How far can you see? A lot far than you might ever imagine. With only your eyes, the next clear evening you can gaze heavenward and look millions of light years beyond our Milky Way and see an entirely different galaxy teeming with as many as one trillion stars.

How far can you see? A lot far than you might ever imagine. With only your eyes, the next clear evening you can gaze heavenward and look millions of light years beyond our Milky Way and see an entirely different galaxy teeming with as many as one trillion stars.

Anyone with eyes to see can do this. You don’t even need an Smartphone app or pay someone for Internet or TV. You don’t even need binoculars, let alone a telescope. Along with a reasonably dark, clear sky, the average pair of eyes can easily spot the Andromeda Galaxy, commonly listed as “M31.”

At around 8 p.m. on an early November night, M31 shines high in the northeast. It is high up in the south around 10 p.m. as seen from mid-northern latitudes; in fact from northeast Pennsylvania where I live, the galaxy is almost overhead at its highest.

To the naked eye from a dark sky, M31 appears like a dim, fuzzy ellipse. Binoculars will bring it out distinctly, showing it as a long ellipse, brightest in the center. This is particularly exciting because you are viewing actual detail including the bright central hub and the dim spiral arms. The Andromeda Galaxy is a classic spiral. Using binoculars won’t see the individual, tapering arms, but rather they blend together as seen from our perspective. We see the galaxy at a foreshortened angle. Hints of the separate arms are visible using a 6” telescope or larger.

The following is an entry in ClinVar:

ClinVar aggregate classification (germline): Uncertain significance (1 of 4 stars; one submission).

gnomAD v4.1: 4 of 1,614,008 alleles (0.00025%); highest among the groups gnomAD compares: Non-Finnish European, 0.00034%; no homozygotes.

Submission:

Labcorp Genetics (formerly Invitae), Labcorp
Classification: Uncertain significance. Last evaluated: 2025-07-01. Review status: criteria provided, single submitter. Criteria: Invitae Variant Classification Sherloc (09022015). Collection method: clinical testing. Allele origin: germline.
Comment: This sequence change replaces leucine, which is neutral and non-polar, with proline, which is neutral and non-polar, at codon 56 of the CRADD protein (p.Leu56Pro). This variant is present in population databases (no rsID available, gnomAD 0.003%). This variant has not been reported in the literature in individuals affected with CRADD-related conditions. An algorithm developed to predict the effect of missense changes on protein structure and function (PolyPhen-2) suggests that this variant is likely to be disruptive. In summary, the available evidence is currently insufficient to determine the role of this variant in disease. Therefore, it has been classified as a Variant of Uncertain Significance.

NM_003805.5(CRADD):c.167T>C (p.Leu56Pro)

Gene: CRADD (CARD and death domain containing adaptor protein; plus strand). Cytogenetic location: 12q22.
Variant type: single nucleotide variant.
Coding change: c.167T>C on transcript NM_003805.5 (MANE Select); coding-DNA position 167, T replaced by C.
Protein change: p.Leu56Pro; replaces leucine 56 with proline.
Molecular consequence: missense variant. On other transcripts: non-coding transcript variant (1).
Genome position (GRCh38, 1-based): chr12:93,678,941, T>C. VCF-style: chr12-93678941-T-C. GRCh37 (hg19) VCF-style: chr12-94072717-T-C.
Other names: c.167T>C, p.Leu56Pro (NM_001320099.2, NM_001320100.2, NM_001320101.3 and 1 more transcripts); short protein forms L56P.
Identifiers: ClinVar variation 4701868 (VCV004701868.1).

Like the Milky Way Galaxy where we hang or hat, the Andromeda spiral is composed of vast amounts of dust, gas and stars. We can be confident that among the trillion stars there are certainly trillions of planets, as yet far beyond our ability to detect.

M31, however, is about twice as large as the Milky Way Galaxy.

M31 has about 14 small satellite galaxies orbiting. Two are easily seen in a telescope of only 3” aperture.

So how far away is the Andromeda Galaxy?

Astronomers have measured the distance to be 2.54 million light years. Each light year is approximately 5.8 trillion miles. A light year is the distance light travels in a year’s time.

M31 is the largest galaxy in the “Local Group” which includes the Milky Way, traveling the Universe together. Yes, we have neighbors, and this one is coming to call.

If you think 2.54 million light years is far, just wait. The Andromeda Galaxy is approaching the Milky Way at a rate of 68 miles a second. A direct collision is expected in 4.5 billion years. Our two galaxies are expected to merge.

Can you imagine how bright and beautiful M31 will appear in the sky, say, 2 billion years from now? Also ,imagine how starry the sky will be when our two galaxies merge!

To find M31, look high in the north for constellation Cassiopeia, its five main stars making a letter “M”. Scan your eyes to the upper right about the same distance as Cassiopeia is long. Binoculars will help.

First quarter Moon is on November 15.

Keep looking up!


Peter Becker is Managing Editor at The News Eagle in Hawley, PA. Notes are welcome at news@neagle.com. Please mention in what newspaper or web site you read this column.